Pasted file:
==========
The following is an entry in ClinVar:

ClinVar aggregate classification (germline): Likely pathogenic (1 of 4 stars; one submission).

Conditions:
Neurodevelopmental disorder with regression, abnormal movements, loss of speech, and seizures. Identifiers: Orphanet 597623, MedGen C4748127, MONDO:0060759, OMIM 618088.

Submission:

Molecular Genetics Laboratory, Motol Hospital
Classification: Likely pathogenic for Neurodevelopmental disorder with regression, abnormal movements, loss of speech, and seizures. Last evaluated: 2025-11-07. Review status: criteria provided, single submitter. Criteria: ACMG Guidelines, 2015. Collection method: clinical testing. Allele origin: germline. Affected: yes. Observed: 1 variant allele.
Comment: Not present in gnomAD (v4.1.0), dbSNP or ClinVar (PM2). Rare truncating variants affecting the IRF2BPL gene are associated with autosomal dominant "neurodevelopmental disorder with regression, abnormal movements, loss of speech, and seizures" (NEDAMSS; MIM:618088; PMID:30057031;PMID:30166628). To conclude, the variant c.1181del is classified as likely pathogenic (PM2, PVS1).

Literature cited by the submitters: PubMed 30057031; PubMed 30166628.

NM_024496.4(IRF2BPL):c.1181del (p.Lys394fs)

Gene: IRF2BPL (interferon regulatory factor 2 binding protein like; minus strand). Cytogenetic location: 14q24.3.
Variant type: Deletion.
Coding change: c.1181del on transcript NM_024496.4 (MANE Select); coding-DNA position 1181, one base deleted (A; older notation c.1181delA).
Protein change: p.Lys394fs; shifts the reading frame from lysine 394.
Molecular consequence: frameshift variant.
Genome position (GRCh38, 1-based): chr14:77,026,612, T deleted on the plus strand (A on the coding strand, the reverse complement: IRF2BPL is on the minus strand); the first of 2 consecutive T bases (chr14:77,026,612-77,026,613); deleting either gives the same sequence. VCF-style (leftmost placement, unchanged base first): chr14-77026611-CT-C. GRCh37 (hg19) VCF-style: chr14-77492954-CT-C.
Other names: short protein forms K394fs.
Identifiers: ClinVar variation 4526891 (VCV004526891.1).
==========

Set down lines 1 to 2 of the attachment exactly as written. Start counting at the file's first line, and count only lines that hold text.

The following is an entry in ClinVar:

ClinVar aggregate classification (germline): Likely pathogenic (1 of 4 stars; one submission).